with Bush and Vice President Dick Cheney to offer advice about the war
in Iraq. “Victory over the insurgency is the only meaningful exit
strategy,” Kissinger said.

Cheney, along with former Defense Secretary Donald Rumsfeld, first
came to prominence during the administration of President Ford.
Rumsfeld had served in various posts under Nixon before being sent to
Europe as the US ambassador to NATO in 1973, a period that included
the Cyprus coup. When Ford became president on August 9, 1974,
immediately preceding the second wave of the Turkish invasion of
Cyprus, Rumsfeld returned to Washington to serve as his chief of
staff, while Cheney became deputy assistant to the president.

Rumsfeld and Cheney gained increasing influence under Ford, reaching
their apex of power in November 1975 with a shakeup that saw Rumsfeld
installed as Secretary of Defense, Dick Cheney as White House chief of
staff, and George H.W. Bush replacing William Colby as CIA director.

Together, Rumsfeld and Cheney created a bubble not unlike the one that
has enveloped President George W. Bush’s White House, surrounding Ford
with a close knit group of advisors who worked to head off any
possibility of openness about past misdeeds and to turn the
administration sharply to the right.

The aid to Turkey referenced in Kissinger’s cryptic remark was
precisely the subject of Congressional oversight on the Executive
Branch in 1974-75. In a foreshadowing of how Iran Contra would play
out a decade later, the White House violated both US and international
law in providing arms and financing to the Turks for the Cyprus

The CIA, through various spokespeople, would not comment on how much
additional information with regard to Kissinger, the attack on Cyprus,
and the events leading up to the 1980 coup in Turkey with US support
would be part of the declassified documents to come out this week. The
only thing the agency would say is that “this was a different CIA at a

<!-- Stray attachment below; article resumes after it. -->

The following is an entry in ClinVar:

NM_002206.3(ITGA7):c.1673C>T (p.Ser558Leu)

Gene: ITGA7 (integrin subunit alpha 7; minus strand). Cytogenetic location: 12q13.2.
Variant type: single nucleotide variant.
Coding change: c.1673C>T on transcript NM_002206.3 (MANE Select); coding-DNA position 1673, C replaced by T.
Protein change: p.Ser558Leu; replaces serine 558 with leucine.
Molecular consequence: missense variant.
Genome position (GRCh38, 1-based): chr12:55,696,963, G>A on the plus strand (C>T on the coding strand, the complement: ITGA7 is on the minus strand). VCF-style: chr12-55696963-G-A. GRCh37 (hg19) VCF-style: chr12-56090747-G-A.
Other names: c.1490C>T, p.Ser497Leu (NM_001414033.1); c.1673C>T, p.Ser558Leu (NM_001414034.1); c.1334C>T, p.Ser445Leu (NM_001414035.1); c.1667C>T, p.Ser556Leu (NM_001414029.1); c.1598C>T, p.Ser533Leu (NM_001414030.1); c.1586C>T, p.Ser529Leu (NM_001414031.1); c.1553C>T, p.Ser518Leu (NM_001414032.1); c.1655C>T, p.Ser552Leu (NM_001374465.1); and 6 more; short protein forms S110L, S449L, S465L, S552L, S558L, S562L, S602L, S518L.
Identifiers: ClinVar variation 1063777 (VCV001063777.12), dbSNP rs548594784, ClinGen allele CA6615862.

different time,” and “people need to remember that.”

The Chile Coup

Around the time of President Nixon’s resignation in August 1974,
investigative reporter Seymour Hersh started hearing accounts of
illegal foreign and domestic CIA activities. On December 20, 1974,
Hersh confronted CIA Director William Colby and received confirmation
of everything he had learned. Two days later, Hersh went public with
the story.

The Family Jewels were described in a New York Times front page
article titled “Huge C.I.A. Operation Reported in U.S. Against Antiwar
Forces, Other Dissidents in Nixon Years.” According to Hersh, James
Schlesinger, who served briefly as CIA director in 1973, had ordered
the report in response to the crimes collectively known as Watergate.

Hersh’s article stated, “An extensive investigation by the New York
Times has established that intelligence files on at least 10,000
American citizens were maintained by a special unit of the C.I.A. that
was reporting directly to Richard Helms, then the Director of Central
Intelligence and now the Ambassador to Iran.”

Then-CIA director William Colby’s initial impulse was to reveal
everything in order to give the CIA a clean slate, but President Ford
and Kissinger disagreed. By January 3, 1975 when Colby was summoned to
the White House for a briefing, they had decided to keep the lid on by
forming a blue ribbon commission under Vice President Nelson

The “memorandum of conversation” document released by the National
Security Archive, dated January 4, 1975, transcribes portions of a
follow-up meeting between Ford and Kissinger the next day.

Kissinger complains to President Ford about Colby’s urge to come
clean, saying, “You will end up with a CIA that does only reporting,
and not operations … He has turned over to the FBI the whole of his

Former CIA Director Helms “said all these stories are just the tip of
the iceberg,” Kissinger continues, adding “If they come out, blood
will flow.” After offering a few examples, Kissinger concludes by
remarking mysteriously, “The Chilean thing — that is not in any
report. That is sort of blackmail on me.”

The meaning of this remark is far from clear, suggesting as it does
that the 693 pages of the Family Jewels were only “the tip of the
iceberg” and that among what was left out was a “Chilean thing” that
Kissinger perceived as having the potential for blackmail on himself.

It has been known since the revelations of the 70’s that prior to
Chile’s 1970 presidential elections, President Richard Nixon,
Kissinger and Helms actively pursued ways to head off the victory of